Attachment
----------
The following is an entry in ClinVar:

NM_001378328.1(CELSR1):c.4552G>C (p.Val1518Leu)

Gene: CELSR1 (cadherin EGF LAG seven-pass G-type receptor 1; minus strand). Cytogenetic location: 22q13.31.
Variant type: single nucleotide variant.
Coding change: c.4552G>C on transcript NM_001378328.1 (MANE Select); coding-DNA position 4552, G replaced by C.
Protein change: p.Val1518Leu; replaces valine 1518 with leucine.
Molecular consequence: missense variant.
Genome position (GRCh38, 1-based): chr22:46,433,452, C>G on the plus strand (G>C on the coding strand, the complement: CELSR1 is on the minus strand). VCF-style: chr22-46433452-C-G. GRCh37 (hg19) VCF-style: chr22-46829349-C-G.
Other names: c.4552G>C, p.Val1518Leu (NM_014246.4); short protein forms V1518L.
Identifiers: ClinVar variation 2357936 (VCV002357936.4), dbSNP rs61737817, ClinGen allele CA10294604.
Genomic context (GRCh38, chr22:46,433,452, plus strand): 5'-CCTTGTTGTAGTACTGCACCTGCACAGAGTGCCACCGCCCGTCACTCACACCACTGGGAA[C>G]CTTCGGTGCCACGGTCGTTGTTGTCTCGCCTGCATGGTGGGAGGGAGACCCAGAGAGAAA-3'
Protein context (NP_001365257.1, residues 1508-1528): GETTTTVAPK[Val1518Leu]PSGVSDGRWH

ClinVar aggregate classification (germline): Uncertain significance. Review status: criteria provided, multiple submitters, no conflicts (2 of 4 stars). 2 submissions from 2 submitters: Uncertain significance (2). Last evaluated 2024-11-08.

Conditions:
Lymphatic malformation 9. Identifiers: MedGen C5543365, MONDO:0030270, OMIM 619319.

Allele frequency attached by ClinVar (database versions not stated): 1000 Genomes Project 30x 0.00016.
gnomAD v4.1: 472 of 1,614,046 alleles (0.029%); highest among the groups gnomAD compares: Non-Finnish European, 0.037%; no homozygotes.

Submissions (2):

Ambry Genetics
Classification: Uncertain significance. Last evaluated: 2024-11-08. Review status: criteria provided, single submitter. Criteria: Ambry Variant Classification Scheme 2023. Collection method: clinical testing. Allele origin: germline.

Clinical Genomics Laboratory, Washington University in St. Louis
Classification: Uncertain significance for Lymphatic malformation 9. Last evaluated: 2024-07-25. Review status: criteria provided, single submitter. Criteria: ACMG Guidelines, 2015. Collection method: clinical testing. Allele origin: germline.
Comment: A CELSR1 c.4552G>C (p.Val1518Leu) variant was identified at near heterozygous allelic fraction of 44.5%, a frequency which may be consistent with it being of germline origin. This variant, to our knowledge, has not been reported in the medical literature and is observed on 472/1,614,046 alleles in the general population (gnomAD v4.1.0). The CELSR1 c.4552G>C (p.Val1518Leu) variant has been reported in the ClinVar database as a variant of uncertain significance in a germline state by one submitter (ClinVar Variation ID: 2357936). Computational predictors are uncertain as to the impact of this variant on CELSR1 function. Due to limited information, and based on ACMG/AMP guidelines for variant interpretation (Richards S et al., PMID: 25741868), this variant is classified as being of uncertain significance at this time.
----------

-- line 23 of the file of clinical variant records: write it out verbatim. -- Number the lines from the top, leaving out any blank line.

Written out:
Comment: A CELSR1 c.4552G>C (p.Val1518Leu) variant was identified at near heterozygous allelic fraction of 44.5%, a frequency which may be consistent with it being of germline origin. This variant, to our knowledge, has not been reported in the medical literature and is observed on 472/1,614,046 alleles in the general population (gnomAD v4.1.0). The CELSR1 c.4552G>C (p.Val1518Leu) variant has been reported in the ClinVar database as a variant of uncertain significance in a germline state by one submitter (ClinVar Variation ID: 2357936). Computational predictors are uncertain as to the impact of this variant on CELSR1 function. Due to limited information, and based on ACMG/AMP guidelines for variant interpretation (Richards S et al., PMID: 25741868), this variant is classified as being of uncertain significance at this time.